Anyway, the reason I bring that story up is because it reminds me a lot of the stock I want to talk about today, Senvest Capital. Senvest is a publicly traded hedge fund with a very attractive historical track record (since inception in April 1997 through year end 2017, the Senvest master fund has annualized returns at ~17% after fees versus the S&P around 5%). Despite that attractive record, the company trades for just ~0.67x book value (today’s share price on the Canadian SEC shares is ~$228 CAD versus a book value of >$350 CAD). On the surface, that’s pretty attractive. However, I think it’s even more attractive than that discount would suggest because Senvest’s book value ascribes no value to their asset management franchise (i.e. the hedge fund’s GP), and I think the company is about to hit a catalyst where Senvest’s asset management business gets increasingly valuable. In addition, I think there’s a shorter term market catalyst that could provide an added boost to the company / stock price.
Before I can get to those catalysts, it’s important to understand a bit about Senvest’s accounting, because it’s critical to the catalyst proposition and why I think the market may be missing the catalyst. A typical hedge fund / private equity fund is structured something like this: there’s a general partner (GP) who manages the fund in return for a management fee and a cut of the profits, and then there are limited partners (LPs) who provide the capital the GP invests (GPs often provide some of the capital that is invested too, so they make money both from management and incentive fees as well as from a return on their invested capital if they do well). Senvest has a similar GP / LP structure, and their accounting requires them to consolidate both the GP and the LP interests despite the fact the LP money belongs to the LPs, not Senvest. You can see what I’m talking about in the screenshot of their balance sheet below; I’ve highlighted the LP interest in the “Liability for redeemable units” line.
When looking at Senvest’s balance sheet, this consolidation is not really an issue. It doesn’t change the shareholder equity number, and it’s really easy to pull out the LP interest (just subtract $932m from their assets and $932m from their liabilities and you see what your investment looks like) if you want to get a look at what the GP’s balance sheet actually looks like.
However, this consolidation is an issue when it comes to looking at Senvest’s income statement (screenshot below).
Notice what’s missing from Senvest’s income statement? The company reports basically no revenue! The company charges money to manage outside capital (1.5% management fee; 20% incentive fee), but that gets eliminated in consolidation due to the LP being consolidated. Instead of reporting fees as revenue, all of the management fee and the incentive fees that Senvest earns show up in the investment gains lines. A simple example may be the best way to show this: say Senvest is managing $1m of LP money with 1.5 & 20 terms and assume the fund earns 10% before fees. In this scenario, Senvest would get $15k of management fees per year ($1m * 1.5%) and $20k of incentive fees ($1m * 10% annual return * 20% incentive fee) for a total of $35k in GP fees that year. The whole enterprise would end the year worth $1.1m, of which LPs would own ~$1.065m and the GP would own $35k. In this scenario, Senvest’s consolidated income statement would show $35k of investment gains and $65k in “change in redemption amount of redeemable units”.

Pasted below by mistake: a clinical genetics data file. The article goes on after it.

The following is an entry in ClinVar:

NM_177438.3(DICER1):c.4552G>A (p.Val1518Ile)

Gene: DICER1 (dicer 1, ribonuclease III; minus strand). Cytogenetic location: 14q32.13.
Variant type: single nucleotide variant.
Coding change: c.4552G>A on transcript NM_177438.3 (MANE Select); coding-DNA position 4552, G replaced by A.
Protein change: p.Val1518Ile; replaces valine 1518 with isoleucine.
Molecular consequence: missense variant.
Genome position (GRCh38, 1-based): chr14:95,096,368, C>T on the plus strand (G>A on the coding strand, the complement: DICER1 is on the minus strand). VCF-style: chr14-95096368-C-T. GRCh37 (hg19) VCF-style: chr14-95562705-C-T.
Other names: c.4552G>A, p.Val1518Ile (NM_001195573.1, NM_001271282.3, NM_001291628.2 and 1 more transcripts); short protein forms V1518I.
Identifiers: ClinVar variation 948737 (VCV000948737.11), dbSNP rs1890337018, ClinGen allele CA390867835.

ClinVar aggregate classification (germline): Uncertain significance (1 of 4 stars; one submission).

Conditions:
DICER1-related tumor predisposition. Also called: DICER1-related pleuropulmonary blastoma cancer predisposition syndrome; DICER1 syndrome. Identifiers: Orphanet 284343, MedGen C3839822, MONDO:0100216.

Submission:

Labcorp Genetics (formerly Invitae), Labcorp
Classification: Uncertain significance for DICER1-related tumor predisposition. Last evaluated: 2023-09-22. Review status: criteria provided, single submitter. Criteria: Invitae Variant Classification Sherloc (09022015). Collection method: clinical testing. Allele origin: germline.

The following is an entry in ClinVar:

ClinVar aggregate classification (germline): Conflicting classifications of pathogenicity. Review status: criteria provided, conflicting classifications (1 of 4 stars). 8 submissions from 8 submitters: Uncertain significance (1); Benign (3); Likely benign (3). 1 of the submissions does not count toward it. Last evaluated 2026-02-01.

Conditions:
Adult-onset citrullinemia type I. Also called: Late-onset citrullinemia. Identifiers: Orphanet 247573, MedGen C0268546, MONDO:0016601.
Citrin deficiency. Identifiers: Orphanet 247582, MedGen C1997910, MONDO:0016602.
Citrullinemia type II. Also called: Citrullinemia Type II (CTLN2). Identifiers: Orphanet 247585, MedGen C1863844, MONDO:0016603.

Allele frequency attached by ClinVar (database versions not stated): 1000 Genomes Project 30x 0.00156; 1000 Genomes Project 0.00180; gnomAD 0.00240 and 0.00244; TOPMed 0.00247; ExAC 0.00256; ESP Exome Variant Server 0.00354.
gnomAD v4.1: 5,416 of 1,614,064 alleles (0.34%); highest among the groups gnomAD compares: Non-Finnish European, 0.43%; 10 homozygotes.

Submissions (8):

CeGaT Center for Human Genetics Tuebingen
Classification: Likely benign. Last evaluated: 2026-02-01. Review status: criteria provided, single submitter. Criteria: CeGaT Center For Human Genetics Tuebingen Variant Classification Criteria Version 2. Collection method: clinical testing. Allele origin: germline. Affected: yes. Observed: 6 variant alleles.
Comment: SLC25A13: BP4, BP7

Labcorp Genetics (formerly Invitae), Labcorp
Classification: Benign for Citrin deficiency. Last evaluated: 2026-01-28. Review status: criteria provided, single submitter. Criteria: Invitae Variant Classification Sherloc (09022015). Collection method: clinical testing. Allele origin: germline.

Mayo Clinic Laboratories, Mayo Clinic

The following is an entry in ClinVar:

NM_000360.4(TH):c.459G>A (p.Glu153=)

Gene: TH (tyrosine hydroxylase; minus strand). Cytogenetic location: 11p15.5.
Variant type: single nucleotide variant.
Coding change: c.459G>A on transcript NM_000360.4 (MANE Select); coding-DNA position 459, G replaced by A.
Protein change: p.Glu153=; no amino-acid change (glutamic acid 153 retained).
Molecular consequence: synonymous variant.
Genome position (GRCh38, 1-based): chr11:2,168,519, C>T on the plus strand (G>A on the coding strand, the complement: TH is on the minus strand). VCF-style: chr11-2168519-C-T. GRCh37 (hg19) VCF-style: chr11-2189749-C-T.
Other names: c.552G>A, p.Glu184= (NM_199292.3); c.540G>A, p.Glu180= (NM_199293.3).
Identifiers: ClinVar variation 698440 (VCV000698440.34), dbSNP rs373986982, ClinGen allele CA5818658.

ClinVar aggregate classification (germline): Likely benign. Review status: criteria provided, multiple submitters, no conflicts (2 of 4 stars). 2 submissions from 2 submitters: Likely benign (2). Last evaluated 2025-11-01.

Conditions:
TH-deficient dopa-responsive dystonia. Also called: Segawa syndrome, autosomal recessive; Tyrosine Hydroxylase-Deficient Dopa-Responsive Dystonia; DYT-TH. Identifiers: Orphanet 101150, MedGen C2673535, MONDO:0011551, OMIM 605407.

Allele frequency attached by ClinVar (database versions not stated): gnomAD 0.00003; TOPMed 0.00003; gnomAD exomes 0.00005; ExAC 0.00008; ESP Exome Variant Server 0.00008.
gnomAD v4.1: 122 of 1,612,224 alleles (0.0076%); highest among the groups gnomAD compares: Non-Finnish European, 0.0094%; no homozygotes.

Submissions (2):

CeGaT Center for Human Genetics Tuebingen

Aside from not reporting revenue, Senvest has one other quirk that makes it extremely difficult to look at their financials. The GP is set up as a “structured entity” that Richard Mashaal owns. The GP receives the fees and passes 60% of them to Senvest, which then uses that 60% to cover all overhead / employee expenses (Mashaal keeps the other 40%). Mashaal’s interest in the GP / structured entity is reported in the “non-controlling interest” lines.
Ok, I get that was a long winded introduction to Senvest’s accounting but it had to be done. The core thesis here is that an investment in Senvest today allows you to buy an interest in Senvest at ~0.67x of book, which is attractive in and of itself given book value consist largely of Senvest’s investments in their own funds (there are some small real estate investment thrown in as well). However, I think that simple undervaluation thesis understates the case, as I think there is a short term catalyst that will drive book value higher and a longer term catalyst that will reveal the value of Senvest’s GP stake.
The first catalyst would come from a rapid appreciation in book value that the market hasn’t picked up on yet. If you go to Senvest’s website, go to the Canadian public company side, and click “other financial information”, you can find the monthly returns for Senvest’s funds. And it turns out April was a very good month for Senvest, as their Master fund was up >7% on the month and their Isreal fund was up 0.69%.